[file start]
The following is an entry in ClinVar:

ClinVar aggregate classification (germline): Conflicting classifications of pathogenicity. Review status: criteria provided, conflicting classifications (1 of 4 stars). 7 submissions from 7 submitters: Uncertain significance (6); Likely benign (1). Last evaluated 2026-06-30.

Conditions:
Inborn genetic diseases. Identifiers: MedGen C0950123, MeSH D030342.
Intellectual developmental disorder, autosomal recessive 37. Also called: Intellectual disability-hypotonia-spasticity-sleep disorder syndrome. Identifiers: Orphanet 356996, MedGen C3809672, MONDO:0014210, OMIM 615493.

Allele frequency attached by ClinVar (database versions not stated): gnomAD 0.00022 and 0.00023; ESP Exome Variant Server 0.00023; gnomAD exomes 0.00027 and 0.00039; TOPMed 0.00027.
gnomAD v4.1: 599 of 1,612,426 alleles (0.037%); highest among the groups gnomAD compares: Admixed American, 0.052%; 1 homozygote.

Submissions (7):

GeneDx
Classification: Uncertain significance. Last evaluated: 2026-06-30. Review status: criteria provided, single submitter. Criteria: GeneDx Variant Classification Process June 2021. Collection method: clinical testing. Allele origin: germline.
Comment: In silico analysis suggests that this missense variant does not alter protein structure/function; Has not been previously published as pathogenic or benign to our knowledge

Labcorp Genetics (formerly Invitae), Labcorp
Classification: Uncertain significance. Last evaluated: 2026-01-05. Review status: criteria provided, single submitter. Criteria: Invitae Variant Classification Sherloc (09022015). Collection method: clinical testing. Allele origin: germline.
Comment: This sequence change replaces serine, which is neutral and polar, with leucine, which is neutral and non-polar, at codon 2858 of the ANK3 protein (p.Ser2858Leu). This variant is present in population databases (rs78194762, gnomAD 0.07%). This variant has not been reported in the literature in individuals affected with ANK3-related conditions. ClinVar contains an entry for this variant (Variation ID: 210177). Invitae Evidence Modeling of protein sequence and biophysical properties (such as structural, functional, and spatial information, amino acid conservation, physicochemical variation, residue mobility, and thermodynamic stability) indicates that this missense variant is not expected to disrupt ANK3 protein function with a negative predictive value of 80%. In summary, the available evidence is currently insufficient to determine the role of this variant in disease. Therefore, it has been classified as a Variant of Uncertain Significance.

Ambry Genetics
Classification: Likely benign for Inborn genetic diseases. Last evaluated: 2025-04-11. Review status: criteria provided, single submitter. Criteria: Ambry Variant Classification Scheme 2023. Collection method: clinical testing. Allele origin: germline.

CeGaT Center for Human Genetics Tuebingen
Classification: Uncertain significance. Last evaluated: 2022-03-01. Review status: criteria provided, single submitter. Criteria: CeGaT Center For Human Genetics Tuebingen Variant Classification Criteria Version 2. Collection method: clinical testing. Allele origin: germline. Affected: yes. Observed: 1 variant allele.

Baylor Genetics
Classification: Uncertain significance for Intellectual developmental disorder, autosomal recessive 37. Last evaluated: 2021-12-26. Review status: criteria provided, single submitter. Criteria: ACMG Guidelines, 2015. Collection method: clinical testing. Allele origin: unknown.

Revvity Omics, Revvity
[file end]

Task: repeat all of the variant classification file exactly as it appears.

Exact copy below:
The following is an entry in ClinVar:

ClinVar aggregate classification (germline): Conflicting classifications of pathogenicity. Review status: criteria provided, conflicting classifications (1 of 4 stars). 7 submissions from 7 submitters: Uncertain significance (6); Likely benign (1). Last evaluated 2026-06-30.

Conditions:
Inborn genetic diseases. Identifiers: MedGen C0950123, MeSH D030342.
Intellectual developmental disorder, autosomal recessive 37. Also called: Intellectual disability-hypotonia-spasticity-sleep disorder syndrome. Identifiers: Orphanet 356996, MedGen C3809672, MONDO:0014210, OMIM 615493.

Allele frequency attached by ClinVar (database versions not stated): gnomAD 0.00022 and 0.00023; ESP Exome Variant Server 0.00023; gnomAD exomes 0.00027 and 0.00039; TOPMed 0.00027.
gnomAD v4.1: 599 of 1,612,426 alleles (0.037%); highest among the groups gnomAD compares: Admixed American, 0.052%; 1 homozygote.

Submissions (7):

GeneDx
Classification: Uncertain significance. Last evaluated: 2026-06-30. Review status: criteria provided, single submitter. Criteria: GeneDx Variant Classification Process June 2021. Collection method: clinical testing. Allele origin: germline.
Comment: In silico analysis suggests that this missense variant does not alter protein structure/function; Has not been previously published as pathogenic or benign to our knowledge

Labcorp Genetics (formerly Invitae), Labcorp
Classification: Uncertain significance. Last evaluated: 2026-01-05. Review status: criteria provided, single submitter. Criteria: Invitae Variant Classification Sherloc (09022015). Collection method: clinical testing. Allele origin: germline.
Comment: This sequence change replaces serine, which is neutral and polar, with leucine, which is neutral and non-polar, at codon 2858 of the ANK3 protein (p.Ser2858Leu). This variant is present in population databases (rs78194762, gnomAD 0.07%). This variant has not been reported in the literature in individuals affected with ANK3-related conditions. ClinVar contains an entry for this variant (Variation ID: 210177). Invitae Evidence Modeling of protein sequence and biophysical properties (such as structural, functional, and spatial information, amino acid conservation, physicochemical variation, residue mobility, and thermodynamic stability) indicates that this missense variant is not expected to disrupt ANK3 protein function with a negative predictive value of 80%. In summary, the available evidence is currently insufficient to determine the role of this variant in disease. Therefore, it has been classified as a Variant of Uncertain Significance.

Ambry Genetics
Classification: Likely benign for Inborn genetic diseases. Last evaluated: 2025-04-11. Review status: criteria provided, single submitter. Criteria: Ambry Variant Classification Scheme 2023. Collection method: clinical testing. Allele origin: germline.

CeGaT Center for Human Genetics Tuebingen
Classification: Uncertain significance. Last evaluated: 2022-03-01. Review status: criteria provided, single submitter. Criteria: CeGaT Center For Human Genetics Tuebingen Variant Classification Criteria Version 2. Collection method: clinical testing. Allele origin: germline. Affected: yes. Observed: 1 variant allele.

Baylor Genetics
Classification: Uncertain significance for Intellectual developmental disorder, autosomal recessive 37. Last evaluated: 2021-12-26. Review status: criteria provided, single submitter. Criteria: ACMG Guidelines, 2015. Collection method: clinical testing. Allele origin: unknown.

Revvity Omics, Revvity